With Normalcy in Ferguson Comes Impatience

With Normalcy in Ferguson Comes Impatience

Many people in Ferguson are not satisfied by the fact that things have calmed down and want to see Darren Wilson charged as soon as possible

Published September 2, 2014

It has been more than a week now since Michael Brown, the unarmed Black teenager in the St. Louis area, was laid to rest. Since then, life in Ferguson has largely returned to a relative normalcy. School has resumed, people are returning to their jobs and the media coverage has diminished dramatically as the world shifts its focus to places like Iraq and Syria.

But there is nonetheless a sense of restlessness among many in Ferguson and in the St. Louis area. In fact many remain restless and impatient about the fact that little has been done by either the local prosecutors on charging the man who shot Brown.

Furthermore, many in the St. Louis area remain angered by the fact that the local police have provided little information or answers about their version of what occurred the day Brown died.

“In my opinion, it’s like a pimple that can either heal or it can pop,” said the Rev. Willie Moore Jr., the youth leader of the Young Fly and Saved Ministry, which involves roughly 900 young people in St. Louis.

“If nothing happens to this police officer,” Moore said, in an interview with BET.com, “there is no telling what these young people might do. They already feel strongly about what happened in the trial involving Trayvon. They are skeptical about what might happen in the situation regarding Darren Wilson, the police officer who shot and killed Brown. There is a lot of skepticism and simmering anger.”

There have been a few developments in the last week in the St. Louis suburb. Police officers in Ferguson have begun wearing body cameras. The devices were donated by two security firms.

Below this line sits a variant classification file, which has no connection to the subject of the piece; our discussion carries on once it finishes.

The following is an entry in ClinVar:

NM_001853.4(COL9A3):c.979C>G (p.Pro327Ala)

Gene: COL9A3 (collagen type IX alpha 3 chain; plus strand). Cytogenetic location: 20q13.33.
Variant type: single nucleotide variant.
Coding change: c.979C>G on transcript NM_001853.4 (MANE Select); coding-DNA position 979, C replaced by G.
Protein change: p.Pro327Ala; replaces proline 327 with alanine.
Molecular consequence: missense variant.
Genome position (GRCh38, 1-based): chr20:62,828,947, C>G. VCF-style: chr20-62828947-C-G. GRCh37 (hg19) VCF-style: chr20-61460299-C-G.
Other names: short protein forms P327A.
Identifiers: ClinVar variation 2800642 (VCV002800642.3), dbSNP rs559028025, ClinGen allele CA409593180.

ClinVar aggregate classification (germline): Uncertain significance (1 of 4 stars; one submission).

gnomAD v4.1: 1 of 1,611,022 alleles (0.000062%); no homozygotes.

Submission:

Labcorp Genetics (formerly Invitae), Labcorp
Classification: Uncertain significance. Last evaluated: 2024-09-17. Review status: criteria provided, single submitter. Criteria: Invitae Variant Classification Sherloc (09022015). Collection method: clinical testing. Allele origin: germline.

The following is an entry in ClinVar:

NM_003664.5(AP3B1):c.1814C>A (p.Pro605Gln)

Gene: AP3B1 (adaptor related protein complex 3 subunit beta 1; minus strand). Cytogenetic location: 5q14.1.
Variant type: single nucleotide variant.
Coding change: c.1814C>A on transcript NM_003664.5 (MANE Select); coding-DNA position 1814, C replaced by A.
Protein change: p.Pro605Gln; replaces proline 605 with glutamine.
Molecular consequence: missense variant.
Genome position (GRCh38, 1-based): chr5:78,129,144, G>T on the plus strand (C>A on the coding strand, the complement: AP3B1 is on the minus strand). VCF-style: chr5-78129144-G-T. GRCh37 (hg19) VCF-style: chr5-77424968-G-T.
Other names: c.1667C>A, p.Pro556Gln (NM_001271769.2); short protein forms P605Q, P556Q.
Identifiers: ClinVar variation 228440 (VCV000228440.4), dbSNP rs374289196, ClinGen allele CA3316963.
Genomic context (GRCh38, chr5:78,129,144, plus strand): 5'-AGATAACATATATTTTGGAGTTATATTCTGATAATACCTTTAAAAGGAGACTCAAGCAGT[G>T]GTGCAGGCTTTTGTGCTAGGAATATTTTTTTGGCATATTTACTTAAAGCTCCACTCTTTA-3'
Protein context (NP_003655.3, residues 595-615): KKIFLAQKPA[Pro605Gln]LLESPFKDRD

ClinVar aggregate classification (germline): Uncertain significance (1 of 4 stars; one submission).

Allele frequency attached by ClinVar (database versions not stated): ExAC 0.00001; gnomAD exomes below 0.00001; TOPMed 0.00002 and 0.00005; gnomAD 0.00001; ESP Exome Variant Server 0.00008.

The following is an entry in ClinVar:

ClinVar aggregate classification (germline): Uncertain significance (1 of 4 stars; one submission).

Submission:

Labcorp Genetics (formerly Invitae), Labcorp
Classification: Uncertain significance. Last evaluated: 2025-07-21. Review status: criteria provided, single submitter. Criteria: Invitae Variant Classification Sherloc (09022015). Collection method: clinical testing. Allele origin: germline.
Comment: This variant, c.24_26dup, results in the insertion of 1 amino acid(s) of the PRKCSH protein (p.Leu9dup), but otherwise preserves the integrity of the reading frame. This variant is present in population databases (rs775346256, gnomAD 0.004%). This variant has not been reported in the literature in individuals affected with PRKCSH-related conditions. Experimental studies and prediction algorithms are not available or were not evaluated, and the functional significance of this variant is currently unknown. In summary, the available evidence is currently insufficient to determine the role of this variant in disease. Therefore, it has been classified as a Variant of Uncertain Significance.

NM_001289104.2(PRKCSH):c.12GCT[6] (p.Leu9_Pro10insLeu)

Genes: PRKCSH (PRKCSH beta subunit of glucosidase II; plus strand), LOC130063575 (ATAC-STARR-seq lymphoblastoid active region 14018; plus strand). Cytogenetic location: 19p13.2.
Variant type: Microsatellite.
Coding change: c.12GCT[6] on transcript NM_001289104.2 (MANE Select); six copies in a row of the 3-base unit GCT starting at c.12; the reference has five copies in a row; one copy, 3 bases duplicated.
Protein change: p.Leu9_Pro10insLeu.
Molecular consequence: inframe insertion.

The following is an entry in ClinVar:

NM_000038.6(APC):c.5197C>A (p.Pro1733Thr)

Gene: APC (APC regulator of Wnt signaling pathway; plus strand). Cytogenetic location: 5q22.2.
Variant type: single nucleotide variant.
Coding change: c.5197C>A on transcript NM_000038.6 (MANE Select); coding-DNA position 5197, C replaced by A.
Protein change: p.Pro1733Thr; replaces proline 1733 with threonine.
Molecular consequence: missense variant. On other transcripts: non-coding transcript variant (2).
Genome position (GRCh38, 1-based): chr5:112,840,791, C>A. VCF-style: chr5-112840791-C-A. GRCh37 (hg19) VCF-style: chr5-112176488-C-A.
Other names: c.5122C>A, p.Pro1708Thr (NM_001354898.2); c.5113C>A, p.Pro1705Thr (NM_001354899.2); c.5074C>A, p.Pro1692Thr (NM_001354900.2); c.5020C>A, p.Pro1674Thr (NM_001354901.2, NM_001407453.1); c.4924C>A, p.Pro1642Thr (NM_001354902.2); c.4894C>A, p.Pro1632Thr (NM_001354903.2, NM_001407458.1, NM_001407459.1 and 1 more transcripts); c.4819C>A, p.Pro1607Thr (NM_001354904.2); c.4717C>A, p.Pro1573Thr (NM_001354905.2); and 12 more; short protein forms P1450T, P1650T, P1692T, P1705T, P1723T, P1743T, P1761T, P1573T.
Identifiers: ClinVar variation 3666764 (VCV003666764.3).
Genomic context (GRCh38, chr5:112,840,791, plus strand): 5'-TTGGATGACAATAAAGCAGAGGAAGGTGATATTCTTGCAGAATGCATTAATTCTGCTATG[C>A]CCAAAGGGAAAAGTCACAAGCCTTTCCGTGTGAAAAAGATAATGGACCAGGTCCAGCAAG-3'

But the police have produced nothing regarding a police report of the incident nor has the prosecutor provided any information about what information might have been before the grand jury, which started convening before Brown was buried.

In an interview with BET.com, Anthony Gray, a lawyer for the Brown family, said that the family’s prevailing concern was to see Wilson charged.

“The family believes that the arrest of the man who killed their child would help the deal with the situation in the streets,” said Gray. “They want Darren Wilson charged in the same way you or I or anyone else would be charged if we had done what he had done.”

Grey said Brown’s family had agreed to participate in a highway shutdown protest over the last weekend but that the event was postponed.

“The family believes strongly the accounts from witnesses who said that their son was shot and killed in broad daylight without provocation,” Gray said. “They want to see justice served.”

Follow Jonathan Hicks on Twitter: @HicksJonathan

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 (Photo: AP Photo/Bill Boyce)


Written by Jonathan P. Hicks

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